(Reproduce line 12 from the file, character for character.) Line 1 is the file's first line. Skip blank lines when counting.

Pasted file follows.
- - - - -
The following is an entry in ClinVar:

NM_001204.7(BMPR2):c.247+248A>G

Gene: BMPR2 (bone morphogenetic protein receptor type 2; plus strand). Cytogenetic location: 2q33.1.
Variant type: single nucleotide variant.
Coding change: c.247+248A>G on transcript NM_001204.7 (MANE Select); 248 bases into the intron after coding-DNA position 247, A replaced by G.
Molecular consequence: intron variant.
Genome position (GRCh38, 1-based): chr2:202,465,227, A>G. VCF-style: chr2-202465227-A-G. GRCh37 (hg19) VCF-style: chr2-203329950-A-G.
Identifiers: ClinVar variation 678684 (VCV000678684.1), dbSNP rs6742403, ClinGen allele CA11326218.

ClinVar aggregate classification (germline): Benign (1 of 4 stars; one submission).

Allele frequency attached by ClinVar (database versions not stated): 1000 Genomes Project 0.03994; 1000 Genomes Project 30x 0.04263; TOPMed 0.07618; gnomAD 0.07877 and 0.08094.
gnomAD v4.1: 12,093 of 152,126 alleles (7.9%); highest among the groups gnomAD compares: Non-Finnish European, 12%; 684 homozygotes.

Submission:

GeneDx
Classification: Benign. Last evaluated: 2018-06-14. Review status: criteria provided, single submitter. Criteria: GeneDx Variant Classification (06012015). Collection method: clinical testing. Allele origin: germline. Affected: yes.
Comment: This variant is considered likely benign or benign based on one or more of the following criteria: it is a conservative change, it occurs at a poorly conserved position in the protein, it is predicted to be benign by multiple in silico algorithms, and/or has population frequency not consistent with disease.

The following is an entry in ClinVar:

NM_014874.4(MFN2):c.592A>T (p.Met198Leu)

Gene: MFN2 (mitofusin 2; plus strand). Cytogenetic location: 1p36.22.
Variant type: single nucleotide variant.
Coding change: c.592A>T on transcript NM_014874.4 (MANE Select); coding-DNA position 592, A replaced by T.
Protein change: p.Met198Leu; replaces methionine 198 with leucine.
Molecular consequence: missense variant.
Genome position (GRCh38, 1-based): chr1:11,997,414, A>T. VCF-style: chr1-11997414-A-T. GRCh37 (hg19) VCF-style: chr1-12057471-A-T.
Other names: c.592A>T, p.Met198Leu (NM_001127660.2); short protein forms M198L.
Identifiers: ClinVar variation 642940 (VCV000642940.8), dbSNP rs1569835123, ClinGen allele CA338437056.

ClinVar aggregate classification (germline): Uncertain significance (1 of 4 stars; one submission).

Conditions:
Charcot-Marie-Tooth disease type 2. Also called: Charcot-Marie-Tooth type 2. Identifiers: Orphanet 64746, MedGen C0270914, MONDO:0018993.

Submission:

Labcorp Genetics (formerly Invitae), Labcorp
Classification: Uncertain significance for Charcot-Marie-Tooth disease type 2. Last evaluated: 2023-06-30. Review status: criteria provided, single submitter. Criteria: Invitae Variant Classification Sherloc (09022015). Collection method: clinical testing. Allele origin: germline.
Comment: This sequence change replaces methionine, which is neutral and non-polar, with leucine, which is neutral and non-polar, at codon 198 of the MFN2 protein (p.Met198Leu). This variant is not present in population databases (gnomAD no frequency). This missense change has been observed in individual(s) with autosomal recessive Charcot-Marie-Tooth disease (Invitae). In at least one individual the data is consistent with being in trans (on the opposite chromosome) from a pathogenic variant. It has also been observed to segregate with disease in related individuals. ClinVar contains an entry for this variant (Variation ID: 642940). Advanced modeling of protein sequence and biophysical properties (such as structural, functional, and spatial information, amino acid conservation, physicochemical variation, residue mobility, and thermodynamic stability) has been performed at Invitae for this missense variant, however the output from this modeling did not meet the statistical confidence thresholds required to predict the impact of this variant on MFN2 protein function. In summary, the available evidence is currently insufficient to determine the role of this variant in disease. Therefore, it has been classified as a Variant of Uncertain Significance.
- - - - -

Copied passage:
Submission: